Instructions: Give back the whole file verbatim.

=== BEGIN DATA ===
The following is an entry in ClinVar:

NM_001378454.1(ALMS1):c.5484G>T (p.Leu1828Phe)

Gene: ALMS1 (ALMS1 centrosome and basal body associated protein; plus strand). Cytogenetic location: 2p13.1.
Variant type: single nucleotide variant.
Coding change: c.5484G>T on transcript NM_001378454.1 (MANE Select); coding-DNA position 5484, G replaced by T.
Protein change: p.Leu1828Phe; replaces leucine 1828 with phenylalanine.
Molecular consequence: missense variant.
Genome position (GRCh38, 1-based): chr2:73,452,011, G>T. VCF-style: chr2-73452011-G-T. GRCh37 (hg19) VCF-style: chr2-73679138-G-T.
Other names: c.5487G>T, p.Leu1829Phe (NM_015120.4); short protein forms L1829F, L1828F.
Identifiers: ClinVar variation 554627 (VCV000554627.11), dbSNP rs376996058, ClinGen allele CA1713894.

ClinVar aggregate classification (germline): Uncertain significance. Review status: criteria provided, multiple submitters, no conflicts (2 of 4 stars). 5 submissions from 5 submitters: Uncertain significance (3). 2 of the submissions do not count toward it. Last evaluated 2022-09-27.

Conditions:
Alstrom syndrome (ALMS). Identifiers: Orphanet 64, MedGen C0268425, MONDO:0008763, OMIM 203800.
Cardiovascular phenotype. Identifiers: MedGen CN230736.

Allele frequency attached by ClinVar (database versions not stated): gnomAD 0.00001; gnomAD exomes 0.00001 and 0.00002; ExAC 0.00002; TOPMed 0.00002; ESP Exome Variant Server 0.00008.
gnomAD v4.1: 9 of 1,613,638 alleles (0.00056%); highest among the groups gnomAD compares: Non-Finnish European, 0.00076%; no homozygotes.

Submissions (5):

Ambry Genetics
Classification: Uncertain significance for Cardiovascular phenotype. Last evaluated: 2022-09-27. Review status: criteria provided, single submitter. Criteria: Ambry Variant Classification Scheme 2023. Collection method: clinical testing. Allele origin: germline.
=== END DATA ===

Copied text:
The following is an entry in ClinVar:

NM_001378454.1(ALMS1):c.5484G>T (p.Leu1828Phe)

Gene: ALMS1 (ALMS1 centrosome and basal body associated protein; plus strand). Cytogenetic location: 2p13.1.
Variant type: single nucleotide variant.
Coding change: c.5484G>T on transcript NM_001378454.1 (MANE Select); coding-DNA position 5484, G replaced by T.
Protein change: p.Leu1828Phe; replaces leucine 1828 with phenylalanine.
Molecular consequence: missense variant.
Genome position (GRCh38, 1-based): chr2:73,452,011, G>T. VCF-style: chr2-73452011-G-T. GRCh37 (hg19) VCF-style: chr2-73679138-G-T.
Other names: c.5487G>T, p.Leu1829Phe (NM_015120.4); short protein forms L1829F, L1828F.
Identifiers: ClinVar variation 554627 (VCV000554627.11), dbSNP rs376996058, ClinGen allele CA1713894.

ClinVar aggregate classification (germline): Uncertain significance. Review status: criteria provided, multiple submitters, no conflicts (2 of 4 stars). 5 submissions from 5 submitters: Uncertain significance (3). 2 of the submissions do not count toward it. Last evaluated 2022-09-27.

Conditions:
Alstrom syndrome (ALMS). Identifiers: Orphanet 64, MedGen C0268425, MONDO:0008763, OMIM 203800.
Cardiovascular phenotype. Identifiers: MedGen CN230736.

Allele frequency attached by ClinVar (database versions not stated): gnomAD 0.00001; gnomAD exomes 0.00001 and 0.00002; ExAC 0.00002; TOPMed 0.00002; ESP Exome Variant Server 0.00008.
gnomAD v4.1: 9 of 1,613,638 alleles (0.00056%); highest among the groups gnomAD compares: Non-Finnish European, 0.00076%; no homozygotes.

Submissions (5):

Ambry Genetics
Classification: Uncertain significance for Cardiovascular phenotype. Last evaluated: 2022-09-27. Review status: criteria provided, single submitter. Criteria: Ambry Variant Classification Scheme 2023. Collection method: clinical testing. Allele origin: germline.